Food & Farm News
Audio ActualityFarmer's comments about preparations he takes to protect his crop from freezing temperatures
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» December 18, 2008 «
Citrus growers have been battling freezing temperatures much of this week. The coldest temperatures were expected Wednesday night moderating some tonight (Thursday) and then milder for the rest of the week. Growers know from experience that there will be cold temperatures each year and take preparations to shield their crop. As the forecast is for brief periods of cold, only minor damage is expected. California's citrus crop generates more than a billion dollars each year.
Demand for organic hay exceeds supplies. As more dairy farmers switch to organic milk production, the need for organic feed increases. Most of the organically grown hay is in the intermountain region, where insect pest pressures are less. Cold winters eliminate many pests. Few farmers are turning to organic hay production, as during the three-year transition from conventional to organic, they still receive conventional prices while their yields decrease.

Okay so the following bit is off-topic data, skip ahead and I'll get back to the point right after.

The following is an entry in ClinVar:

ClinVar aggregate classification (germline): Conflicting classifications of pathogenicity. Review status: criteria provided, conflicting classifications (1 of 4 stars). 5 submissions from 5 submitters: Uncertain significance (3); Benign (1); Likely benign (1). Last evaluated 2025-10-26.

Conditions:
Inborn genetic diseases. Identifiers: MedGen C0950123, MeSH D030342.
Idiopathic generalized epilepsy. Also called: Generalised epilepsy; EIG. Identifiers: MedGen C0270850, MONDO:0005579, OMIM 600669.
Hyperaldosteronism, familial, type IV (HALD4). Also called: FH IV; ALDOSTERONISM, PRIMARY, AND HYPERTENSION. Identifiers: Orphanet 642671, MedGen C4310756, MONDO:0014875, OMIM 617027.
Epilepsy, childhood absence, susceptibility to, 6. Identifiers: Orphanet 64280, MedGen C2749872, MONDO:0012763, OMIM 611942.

California farmers used fewer pesticides last year, the second consecutive year of reductions. The California Department of Pesticide Regulation said production agriculture used 11-million pounds less than in 2006. Pesticide use reports are mandatory for farm and ranch users, while most home, industrial and institutional uses are exempt. California has the most extensive pesticide use reporting system in the United States. Analysts say dry spring weather in 2007 is a factor in the decline in use.
Researchers at UC Davis have received a three-year grant of nearly $7 million from the National Science Foundation to construct a physical map of wheat genomes. The project will speed development of wheat varieties with improved grain quality and nutrition. It could also increase yields and produce a plant resistant to pests and diseases. While it will take years to complete, it is an important first step in developing better wheat varieties.Top